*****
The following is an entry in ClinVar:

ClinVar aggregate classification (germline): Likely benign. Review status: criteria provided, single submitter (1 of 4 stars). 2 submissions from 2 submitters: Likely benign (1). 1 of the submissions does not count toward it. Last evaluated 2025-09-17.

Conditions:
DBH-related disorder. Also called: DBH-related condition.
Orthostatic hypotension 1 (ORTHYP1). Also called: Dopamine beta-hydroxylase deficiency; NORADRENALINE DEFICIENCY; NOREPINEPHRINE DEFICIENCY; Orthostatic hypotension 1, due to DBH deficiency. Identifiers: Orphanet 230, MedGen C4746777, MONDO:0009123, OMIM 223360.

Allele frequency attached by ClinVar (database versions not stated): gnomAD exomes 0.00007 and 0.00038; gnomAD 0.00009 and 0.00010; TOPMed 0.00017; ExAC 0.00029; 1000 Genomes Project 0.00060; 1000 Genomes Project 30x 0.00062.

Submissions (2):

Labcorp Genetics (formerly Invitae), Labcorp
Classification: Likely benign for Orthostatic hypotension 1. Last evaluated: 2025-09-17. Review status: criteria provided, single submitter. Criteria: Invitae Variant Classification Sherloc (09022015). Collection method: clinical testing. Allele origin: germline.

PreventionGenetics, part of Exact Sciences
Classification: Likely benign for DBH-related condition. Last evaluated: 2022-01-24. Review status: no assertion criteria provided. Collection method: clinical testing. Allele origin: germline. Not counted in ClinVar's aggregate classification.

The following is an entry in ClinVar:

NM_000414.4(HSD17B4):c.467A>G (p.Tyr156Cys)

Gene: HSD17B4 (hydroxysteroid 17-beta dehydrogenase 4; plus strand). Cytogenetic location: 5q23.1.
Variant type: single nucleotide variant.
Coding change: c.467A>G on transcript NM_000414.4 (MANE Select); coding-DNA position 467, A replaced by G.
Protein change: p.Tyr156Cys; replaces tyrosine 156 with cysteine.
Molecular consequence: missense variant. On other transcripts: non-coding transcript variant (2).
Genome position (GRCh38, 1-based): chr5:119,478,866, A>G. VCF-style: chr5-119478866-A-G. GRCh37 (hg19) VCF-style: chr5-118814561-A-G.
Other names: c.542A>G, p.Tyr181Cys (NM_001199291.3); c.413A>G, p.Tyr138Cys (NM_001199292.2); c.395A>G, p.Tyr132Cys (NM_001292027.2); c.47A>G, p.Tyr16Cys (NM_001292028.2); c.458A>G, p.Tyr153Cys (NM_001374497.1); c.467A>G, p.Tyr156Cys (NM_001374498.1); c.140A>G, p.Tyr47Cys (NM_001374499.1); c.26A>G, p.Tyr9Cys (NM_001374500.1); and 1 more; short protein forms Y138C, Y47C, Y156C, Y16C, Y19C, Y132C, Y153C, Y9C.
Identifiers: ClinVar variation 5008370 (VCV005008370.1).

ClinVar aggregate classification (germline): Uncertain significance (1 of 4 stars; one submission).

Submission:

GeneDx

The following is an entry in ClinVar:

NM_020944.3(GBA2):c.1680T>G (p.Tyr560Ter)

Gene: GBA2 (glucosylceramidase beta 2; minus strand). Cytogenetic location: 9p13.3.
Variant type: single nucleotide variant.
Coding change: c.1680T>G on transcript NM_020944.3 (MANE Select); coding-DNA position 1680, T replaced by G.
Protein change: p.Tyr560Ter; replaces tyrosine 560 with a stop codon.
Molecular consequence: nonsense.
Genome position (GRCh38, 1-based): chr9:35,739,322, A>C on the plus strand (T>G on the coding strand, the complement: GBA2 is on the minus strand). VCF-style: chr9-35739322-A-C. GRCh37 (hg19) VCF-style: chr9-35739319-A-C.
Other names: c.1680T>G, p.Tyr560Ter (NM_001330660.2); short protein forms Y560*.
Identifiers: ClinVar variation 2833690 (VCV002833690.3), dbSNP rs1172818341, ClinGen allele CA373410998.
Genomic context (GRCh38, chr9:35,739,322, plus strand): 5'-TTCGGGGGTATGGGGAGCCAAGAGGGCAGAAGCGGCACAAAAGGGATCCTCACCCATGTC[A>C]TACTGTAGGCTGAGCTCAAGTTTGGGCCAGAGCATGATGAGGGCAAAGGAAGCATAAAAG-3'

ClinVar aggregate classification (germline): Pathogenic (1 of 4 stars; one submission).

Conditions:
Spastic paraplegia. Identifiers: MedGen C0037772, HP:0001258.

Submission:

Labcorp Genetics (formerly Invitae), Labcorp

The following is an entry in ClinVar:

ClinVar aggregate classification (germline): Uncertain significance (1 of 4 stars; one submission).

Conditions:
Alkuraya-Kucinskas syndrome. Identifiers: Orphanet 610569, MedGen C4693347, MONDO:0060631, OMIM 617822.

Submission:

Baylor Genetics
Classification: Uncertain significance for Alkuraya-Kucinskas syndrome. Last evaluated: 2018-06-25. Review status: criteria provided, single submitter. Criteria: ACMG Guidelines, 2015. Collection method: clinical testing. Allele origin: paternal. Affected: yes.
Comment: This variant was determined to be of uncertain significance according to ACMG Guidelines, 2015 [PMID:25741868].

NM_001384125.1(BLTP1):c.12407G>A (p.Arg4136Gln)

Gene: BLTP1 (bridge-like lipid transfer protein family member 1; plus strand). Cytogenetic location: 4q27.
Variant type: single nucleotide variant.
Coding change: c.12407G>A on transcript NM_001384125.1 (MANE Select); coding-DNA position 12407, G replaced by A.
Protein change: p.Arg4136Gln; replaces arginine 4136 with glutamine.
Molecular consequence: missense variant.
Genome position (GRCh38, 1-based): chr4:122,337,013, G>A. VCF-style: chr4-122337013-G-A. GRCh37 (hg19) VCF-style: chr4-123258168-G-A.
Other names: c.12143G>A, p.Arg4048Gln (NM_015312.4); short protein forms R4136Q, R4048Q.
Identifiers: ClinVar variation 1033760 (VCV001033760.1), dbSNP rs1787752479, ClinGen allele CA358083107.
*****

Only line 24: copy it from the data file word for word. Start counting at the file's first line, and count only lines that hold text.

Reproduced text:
GeneDx